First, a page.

– Special Status: The Ukrainian parliament prolonged the existing law on a “special regime of local self-government in certain areas of the Donetsk and Luhansk provinces” (special status law) on December 12, and President Zelenskyy promulgated it on December 18. This law exists on paper since 2014 and is being prolonged on an annual basis, but it never went into effect. This time, however, Kyiv has accepted Moscow’s demand to incorporate the Steinmeier Formula into this law in 2020.
The Steinmeier Formula is about bringing the special status law into effect in conjunction with “elections” in Donetsk-Luhansk. The pro-presidential Servant of the People party, holding an absolute majority in parliament, ensured smooth passage, and it can easily do so again for the Steinmeier Formula in 2020, as has been agreed first with Moscow and then at the Normandy summit (Ukrinform, December 18, 22, 2019).
Putin acts as if arm-wrestling Zelenskyy into yielding little by little. “The prolongation of the special status is a good step in the right direction. But it must be made permanent, as per the Minsk agreement, and incorporated into Ukraine’s constitution, also in accordance with the Minsk agreements,” Putin told German Chancellor Angela Merkel at their recent meeting in Moscow (Kremlin.ru, January 12, 2020).
– Minsk Revision: Within days of the Normandy summit, Kremlin spokesperson Dmitry Peskov declared, “If Minsk is to be revised, any changes or additions to it can only be made by negotiation between Kyiv and the Donetsk and Luhansk people’s republics; whether in the Minsk Contact Group or outside it” (Interfax, December 13, 2019). This is fully in line with Moscow’s insistence that Kyiv must settle the “conflict in Ukraine” by negotiation with Donetsk-Luhansk, thereby recognizing the latter, with Russia in the facilitator’s role. Kyiv continues to resist this demand in any context, including that of hypothetical revisions to the Minsk “agreements.”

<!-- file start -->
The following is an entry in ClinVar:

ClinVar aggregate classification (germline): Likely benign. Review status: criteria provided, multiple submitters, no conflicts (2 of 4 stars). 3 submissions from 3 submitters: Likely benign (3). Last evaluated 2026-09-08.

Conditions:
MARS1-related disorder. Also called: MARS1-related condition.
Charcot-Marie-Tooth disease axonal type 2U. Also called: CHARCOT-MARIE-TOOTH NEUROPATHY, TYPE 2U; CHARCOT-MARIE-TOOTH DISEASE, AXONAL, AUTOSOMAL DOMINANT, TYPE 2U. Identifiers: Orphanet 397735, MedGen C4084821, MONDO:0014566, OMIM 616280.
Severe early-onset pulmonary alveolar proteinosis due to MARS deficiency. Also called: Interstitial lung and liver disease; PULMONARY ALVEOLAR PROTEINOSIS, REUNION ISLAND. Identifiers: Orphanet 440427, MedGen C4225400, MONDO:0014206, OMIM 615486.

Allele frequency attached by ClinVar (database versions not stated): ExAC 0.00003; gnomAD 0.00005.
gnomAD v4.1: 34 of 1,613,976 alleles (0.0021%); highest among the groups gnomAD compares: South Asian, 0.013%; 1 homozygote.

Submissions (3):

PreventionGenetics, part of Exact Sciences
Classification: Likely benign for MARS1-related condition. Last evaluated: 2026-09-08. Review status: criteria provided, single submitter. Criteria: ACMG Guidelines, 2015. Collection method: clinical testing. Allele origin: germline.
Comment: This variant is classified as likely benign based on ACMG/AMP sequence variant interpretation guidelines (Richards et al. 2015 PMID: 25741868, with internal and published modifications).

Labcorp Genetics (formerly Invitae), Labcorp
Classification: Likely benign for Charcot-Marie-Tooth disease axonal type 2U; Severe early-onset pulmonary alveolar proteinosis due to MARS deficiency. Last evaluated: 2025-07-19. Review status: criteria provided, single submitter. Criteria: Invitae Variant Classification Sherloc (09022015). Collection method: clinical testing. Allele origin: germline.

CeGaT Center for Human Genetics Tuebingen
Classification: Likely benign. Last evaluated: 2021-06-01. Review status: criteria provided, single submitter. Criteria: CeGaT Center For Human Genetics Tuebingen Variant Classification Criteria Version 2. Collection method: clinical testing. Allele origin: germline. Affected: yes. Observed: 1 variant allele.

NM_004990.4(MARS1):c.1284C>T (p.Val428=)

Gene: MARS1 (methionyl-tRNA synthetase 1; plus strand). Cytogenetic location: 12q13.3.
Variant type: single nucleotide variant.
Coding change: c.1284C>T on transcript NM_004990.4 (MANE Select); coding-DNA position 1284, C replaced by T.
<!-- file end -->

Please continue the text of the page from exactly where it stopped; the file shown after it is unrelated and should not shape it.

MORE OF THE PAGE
It is, however, indisputable that any revisions would require quadripartite agreement in the Normandy format, meaning in the first place a negotiation between Kyiv and Moscow. According to Ukraine’s Foreign Affairs Minister, Vadym Prystaiko, Kyiv could show some flexibility, accepting “elections” in the Donetsk-Luhansk territory, in return for Moscow revising the Minsk “agreement” so as to allow some form of Ukrainian or international control of the Ukraine-Russia border in that territory (Ukrinform, December 23, 2019). Moscow’s sequence means: “hold elections first, regain border control after that.” Kyiv’s suggestion via Prystaiko would not reverse that sequence but would synchronize the two issues.
Chancellor Merkel had suggested during the Normandy summit that a degree of “elasticity” was inherent in the Minsk “agreements.” That remark, unprecedented at the public level, seemed to respond to President Zelenskyy’s pleas in the conclave to revise those five-year-old documents. But Merkel has not repeated her suggestion thus far. When she visited with Putin in Moscow, on January 11, Putin insisted at their joint press conference that the “Minsk agreements have no alternative [incidentally a typical Merkel expression]. We understand all the complexities of Ukraine’s internal politics, but the Minsk agreements must be implemented” (Kremlin.ru, January 11, 2020). For her part, Merkel expected “further progress at the next [Normandy] summit, in the sequence foreseen by the Minsk agreements” (Bundeskanzlerin.de, January 12). No hint at “elasticity” there.